After the one time costs, there are many different ongoing or reoccurring costs to owing a dog. These are largely costs associated with feeding, medical costs, flea and worming treatments and pet insurance costs. Although the food costs are rather variable based on the size and type of dog that you own and the type of diet the dog is on, it will still be relatively consistent throughout the dogs life. For most average sized dogs, feed a premium kibble as recommended by most breeders and experts. The cost of food will be approximately $25 to $40 per month, or up to $500 per year. Larger dogs will have a much higher food bill, and with some breeds and some high quality foods costing double or more this amount.

Vet bills will vary from dog to dog and breed to breed, but usually the initial puppy vaccination will cost between $200 and $260 for the series of shots. In addition, spaying and neutering will typically range from about $125 up to $250, depending on the size of the dog and if they are required to stay overnight for observation. Regular flea treatments will cost about $20 per month if you use a liquid "spot on" treatment, as well as spray treatments for the bedding and furniture, which will average out to about $240 per year. Heartworm medication, which is absolutely necessary in many areas, will typically cost approximately $10 per month, provided the dog does not develop heartworms prior to the start of treatment. Worming costs are about $6 to $10 per quarter or up to $40 per year. After the puppy has completed the vaccination series, the cost of yearly vet check ups and boosters is usually between $60 and $200.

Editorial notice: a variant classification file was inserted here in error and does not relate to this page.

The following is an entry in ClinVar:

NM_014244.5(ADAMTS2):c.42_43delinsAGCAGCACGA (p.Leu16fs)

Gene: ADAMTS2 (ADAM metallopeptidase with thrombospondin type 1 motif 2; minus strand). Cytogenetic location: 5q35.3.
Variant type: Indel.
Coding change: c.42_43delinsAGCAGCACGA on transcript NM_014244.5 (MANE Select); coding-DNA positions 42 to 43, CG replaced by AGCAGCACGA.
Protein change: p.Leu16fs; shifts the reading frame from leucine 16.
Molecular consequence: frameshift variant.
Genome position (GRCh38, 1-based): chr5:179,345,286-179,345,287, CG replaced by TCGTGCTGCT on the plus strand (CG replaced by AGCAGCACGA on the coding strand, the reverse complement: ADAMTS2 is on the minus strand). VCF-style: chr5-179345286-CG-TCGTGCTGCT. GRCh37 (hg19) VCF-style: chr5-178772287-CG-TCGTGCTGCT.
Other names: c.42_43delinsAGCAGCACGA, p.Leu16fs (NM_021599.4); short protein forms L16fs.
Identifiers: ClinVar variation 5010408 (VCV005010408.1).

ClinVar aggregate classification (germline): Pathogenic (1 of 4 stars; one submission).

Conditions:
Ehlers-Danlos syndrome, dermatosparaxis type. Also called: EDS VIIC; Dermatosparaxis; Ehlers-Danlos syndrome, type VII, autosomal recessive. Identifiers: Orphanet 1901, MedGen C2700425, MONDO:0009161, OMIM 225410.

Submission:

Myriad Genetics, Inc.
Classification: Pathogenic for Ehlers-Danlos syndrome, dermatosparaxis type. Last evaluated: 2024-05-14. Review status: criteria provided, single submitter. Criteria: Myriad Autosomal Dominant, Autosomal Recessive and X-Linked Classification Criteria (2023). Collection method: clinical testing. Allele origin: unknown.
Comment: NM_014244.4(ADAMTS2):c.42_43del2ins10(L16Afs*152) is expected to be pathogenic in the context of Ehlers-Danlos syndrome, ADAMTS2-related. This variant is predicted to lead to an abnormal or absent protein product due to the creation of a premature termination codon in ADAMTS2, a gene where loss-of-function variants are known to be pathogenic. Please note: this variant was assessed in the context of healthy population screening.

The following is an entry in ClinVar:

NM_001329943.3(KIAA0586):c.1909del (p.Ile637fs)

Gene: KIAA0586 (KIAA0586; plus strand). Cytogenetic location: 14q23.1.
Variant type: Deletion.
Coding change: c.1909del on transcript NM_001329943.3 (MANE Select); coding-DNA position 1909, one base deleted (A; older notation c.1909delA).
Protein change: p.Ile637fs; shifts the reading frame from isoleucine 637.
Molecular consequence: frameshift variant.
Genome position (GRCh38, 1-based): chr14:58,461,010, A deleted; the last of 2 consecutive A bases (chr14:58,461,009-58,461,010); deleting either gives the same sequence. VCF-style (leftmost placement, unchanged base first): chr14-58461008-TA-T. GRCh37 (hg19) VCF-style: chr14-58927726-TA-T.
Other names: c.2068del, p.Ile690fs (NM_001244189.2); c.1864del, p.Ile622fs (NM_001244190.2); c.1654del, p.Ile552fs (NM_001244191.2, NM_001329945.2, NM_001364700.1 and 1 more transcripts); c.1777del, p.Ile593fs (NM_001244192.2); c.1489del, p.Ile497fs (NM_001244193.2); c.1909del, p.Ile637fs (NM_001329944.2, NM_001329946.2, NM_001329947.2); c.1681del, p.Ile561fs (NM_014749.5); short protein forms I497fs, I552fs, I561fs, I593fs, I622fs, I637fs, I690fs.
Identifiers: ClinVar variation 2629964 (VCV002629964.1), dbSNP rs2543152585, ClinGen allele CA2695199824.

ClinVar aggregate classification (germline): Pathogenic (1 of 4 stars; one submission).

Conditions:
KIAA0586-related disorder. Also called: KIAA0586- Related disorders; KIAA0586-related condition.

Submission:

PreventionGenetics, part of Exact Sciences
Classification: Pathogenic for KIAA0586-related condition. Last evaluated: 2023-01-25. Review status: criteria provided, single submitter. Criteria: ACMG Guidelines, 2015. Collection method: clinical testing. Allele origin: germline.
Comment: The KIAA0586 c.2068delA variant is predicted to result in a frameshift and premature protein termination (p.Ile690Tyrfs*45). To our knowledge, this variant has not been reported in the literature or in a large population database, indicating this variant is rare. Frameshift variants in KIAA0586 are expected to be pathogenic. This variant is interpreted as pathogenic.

Some dogs will also have grooming costs, which typically range between $40 to $200 dollars per visit, depending on the breed of dog and what the services are that the groomer will offer. Dog insurance to protect against health issues and medical bills will vary based on the coverage, but will usually cost between $130 to $300 per year per dog, again depending on the type of dog, overall insurance coverage and any conditions that may already exist for the pet.

What does this all add up to? It really depends on the type of items that you purchase, as well as all the little extras that you choose to get for your pet. Most owners of small to medium sized dogs can anticipate spending about $600-$800 per year just on the basics. Additional "extras" will all add to this cost. Owners of medium to giant breeds of dogs will spend $600 to $1100 per year per pet. Over the average 12-year lifespan for dogs, this comes to a total of between $7200 and $13,200 per dog! Vet bills can dramatically increase these totals, and breeding dogs will be much more costly to raise and care for than spayed or neutered animals.

Other articles under "Is a dog right for me?"

3/16/2008
Article 1 - "Your Commitment To A Dog"
3/18/2008
Article 3 - "Dogs For Families"
3/20/2008
Article 5 - "Purebred Versus Mixed Breed"
3/21/2008
Article 6 - "The Cost Of Owning A Dog"
3/22/2008
Article 7 - "Responsibilities of A Dog Owner"